\begin{aligned} & \mathbf{I}^{\gamma }\mathcal{R} (w;A,B;- \mu; \lambda )\\ &\quad=\frac{1}{\varGamma (\gamma )} \int ^{1}_{0}(1-z)^{\gamma -1} w^{\gamma -1} \Biggl((zw)^{-\mu } \varGamma ^{-1}(B) \sum ^{\infty }_{k=0} \frac{(A)_{k}\varGamma (B+Ik) (\lambda zw)^{k}}{\varGamma (1-\mu +k)k!} \Biggr) w \,dx \\ &\quad =\frac{w^{\gamma -\mu }}{\varGamma (\gamma -\mu +1)}{}_{2}R^{(1)}_{1}(A,B; \gamma - \mu +1;\lambda w )= \mathcal{R} (w;A,B;\gamma -\mu; \lambda ). \end{aligned}

This is the proof of (22). From (12) and the left-hand side of (23) we get

\begin{aligned} \mathbf{D}^{\gamma }\mathcal{R} (w;A,B;- \mu; \lambda )={}&\mathbf{D}^{n} \bigl(\mathbf{I}^{n-\gamma } \mathcal{R} (w;A,B;-\mu;\lambda ) \bigr) \\ ={}&\mathbf{D}^{n} \bigl(\mathcal{R} (w;A,B;n-\gamma - \mu;\lambda ) \bigr) \\ ={}&\mathbf{D}^{n} \biggl( \frac{w^{n-\gamma -\mu }}{\varGamma (n-\gamma -\mu +1)}{}_{2}R^{(1)}_{1}(A,B;n- \gamma -\mu +1;\lambda w) \biggr) \\ ={}&\frac{w^{-\mu -\gamma }}{\varGamma (-\mu -\gamma +1)}{}_{2}R^{(1)}_{1}(A,B;- \mu - \gamma +1;\lambda w) \\ ={}&\mathcal{R} (w;A,B;-\mu -\gamma;\lambda ), \end{aligned}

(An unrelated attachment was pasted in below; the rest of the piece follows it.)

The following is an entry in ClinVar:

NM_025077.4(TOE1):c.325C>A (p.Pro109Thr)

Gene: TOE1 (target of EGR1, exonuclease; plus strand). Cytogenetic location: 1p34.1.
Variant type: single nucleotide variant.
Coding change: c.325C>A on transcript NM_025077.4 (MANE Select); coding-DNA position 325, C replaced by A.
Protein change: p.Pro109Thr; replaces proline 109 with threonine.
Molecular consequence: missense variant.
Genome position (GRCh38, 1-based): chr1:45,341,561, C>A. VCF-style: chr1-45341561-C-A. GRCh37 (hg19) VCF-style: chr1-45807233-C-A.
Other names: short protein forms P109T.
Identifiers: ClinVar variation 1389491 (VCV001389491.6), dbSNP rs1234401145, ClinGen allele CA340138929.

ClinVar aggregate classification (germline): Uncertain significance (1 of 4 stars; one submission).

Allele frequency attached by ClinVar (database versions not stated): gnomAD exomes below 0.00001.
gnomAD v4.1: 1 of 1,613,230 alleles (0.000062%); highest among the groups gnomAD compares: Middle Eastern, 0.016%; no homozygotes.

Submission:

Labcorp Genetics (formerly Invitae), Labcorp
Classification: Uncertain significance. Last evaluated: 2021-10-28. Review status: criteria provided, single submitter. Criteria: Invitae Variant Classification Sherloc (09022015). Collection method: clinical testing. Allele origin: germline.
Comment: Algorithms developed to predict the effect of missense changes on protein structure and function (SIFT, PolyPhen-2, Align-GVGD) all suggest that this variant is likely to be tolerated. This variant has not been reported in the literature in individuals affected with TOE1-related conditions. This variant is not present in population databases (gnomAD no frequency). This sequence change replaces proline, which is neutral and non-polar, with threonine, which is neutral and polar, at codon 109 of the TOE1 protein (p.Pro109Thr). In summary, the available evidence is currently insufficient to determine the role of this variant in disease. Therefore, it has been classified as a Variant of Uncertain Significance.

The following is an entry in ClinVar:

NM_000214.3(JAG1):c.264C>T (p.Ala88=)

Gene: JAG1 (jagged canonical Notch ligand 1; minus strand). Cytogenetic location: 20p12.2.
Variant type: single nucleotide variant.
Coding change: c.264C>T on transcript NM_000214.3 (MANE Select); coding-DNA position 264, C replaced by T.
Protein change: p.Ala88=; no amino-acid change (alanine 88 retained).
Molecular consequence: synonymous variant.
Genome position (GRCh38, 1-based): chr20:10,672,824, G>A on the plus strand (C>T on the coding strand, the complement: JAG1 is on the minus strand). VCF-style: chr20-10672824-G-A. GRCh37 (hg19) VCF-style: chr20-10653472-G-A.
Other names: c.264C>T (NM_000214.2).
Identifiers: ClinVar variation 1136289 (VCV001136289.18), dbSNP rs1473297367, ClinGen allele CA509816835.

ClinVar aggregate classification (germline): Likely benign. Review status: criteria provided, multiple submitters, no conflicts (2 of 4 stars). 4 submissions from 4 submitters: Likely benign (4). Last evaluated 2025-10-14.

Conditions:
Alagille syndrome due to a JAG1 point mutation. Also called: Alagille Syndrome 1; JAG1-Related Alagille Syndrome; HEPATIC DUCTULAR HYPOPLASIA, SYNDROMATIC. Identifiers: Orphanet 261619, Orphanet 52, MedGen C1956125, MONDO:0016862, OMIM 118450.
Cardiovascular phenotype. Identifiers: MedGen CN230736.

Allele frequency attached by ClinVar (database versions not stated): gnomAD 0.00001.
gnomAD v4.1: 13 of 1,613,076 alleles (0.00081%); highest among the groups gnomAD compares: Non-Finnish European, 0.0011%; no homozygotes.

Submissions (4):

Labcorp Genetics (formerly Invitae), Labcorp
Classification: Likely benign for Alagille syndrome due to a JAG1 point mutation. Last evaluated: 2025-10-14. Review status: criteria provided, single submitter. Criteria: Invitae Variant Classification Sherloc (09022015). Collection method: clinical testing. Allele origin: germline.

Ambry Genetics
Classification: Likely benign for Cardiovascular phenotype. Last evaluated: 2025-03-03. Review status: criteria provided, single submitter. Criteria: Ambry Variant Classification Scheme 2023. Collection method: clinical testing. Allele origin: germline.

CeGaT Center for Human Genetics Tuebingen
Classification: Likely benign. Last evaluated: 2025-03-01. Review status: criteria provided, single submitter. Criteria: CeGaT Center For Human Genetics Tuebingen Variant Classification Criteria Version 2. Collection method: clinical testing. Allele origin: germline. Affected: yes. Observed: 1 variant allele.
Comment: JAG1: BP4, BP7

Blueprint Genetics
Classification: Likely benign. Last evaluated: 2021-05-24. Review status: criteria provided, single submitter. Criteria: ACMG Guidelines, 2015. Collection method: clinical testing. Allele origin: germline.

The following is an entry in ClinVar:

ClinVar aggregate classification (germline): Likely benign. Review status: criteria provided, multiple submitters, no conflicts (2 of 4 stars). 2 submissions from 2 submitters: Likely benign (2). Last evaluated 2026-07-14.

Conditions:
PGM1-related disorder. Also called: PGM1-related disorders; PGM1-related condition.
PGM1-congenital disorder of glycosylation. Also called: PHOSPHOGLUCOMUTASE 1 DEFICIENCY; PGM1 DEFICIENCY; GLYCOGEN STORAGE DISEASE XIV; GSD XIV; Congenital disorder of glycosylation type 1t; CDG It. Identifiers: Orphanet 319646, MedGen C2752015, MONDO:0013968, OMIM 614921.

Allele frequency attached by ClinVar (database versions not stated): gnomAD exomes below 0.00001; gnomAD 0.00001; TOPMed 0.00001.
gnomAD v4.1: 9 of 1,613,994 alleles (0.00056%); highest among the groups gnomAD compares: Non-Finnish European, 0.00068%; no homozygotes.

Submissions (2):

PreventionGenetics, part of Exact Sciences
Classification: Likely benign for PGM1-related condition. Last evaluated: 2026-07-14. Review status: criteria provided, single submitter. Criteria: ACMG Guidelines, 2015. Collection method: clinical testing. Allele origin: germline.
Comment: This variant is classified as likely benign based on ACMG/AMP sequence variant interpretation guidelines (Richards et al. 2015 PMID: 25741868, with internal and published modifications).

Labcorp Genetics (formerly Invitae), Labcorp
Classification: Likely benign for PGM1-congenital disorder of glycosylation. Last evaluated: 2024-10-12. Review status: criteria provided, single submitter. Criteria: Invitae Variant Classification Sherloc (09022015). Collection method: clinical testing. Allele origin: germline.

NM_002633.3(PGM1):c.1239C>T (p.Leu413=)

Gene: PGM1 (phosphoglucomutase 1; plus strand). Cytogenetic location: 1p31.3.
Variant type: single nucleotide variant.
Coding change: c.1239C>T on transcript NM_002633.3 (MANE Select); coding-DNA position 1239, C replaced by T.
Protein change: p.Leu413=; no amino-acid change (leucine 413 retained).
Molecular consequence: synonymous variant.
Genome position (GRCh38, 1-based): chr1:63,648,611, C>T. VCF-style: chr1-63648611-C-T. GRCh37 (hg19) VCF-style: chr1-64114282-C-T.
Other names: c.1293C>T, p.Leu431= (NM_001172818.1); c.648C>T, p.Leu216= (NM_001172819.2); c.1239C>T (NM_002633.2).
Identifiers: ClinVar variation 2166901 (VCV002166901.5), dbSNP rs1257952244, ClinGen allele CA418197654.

which leads to (24). □

### Theorem 3.2

LetCbe a positive stable matrix in$$\mathbb{C}^{{N}\times {N}}$$. Then the Laplace transforms of$$\mathcal{R} (w;-nI,C+(n-1)I;\nu;\lambda )$$and$$\mathcal{R} (w;-nI,C+(n-1)I;-\mu;\lambda )$$are given as

\begin{aligned} &\mathcal{L} \bigl\{ \mathcal{R} \bigl(w;-nI,C+(n-1)I;\nu; \lambda \bigr) \bigr\} =\frac{1}{s^{\nu +1}} \mathcal{Y}_{n}(C;\lambda,-s), \end{aligned}
(25)
\begin{aligned} & \mathcal{L} \bigl\{ \mathcal{R} \bigl(w;-nI,C+(n-1)I;-\mu; \lambda \bigr) \bigr\} =\frac{1}{s^{\mu -1}} \mathcal{Y}_{n}(C;\lambda,-s), \end{aligned}
(26)

where$$\mathcal{Y}_{n}(C;\lambda,-s)$$is the generalized Bessel matrix polynomial , and$$n\in \mathbb{N}$$.

### Proof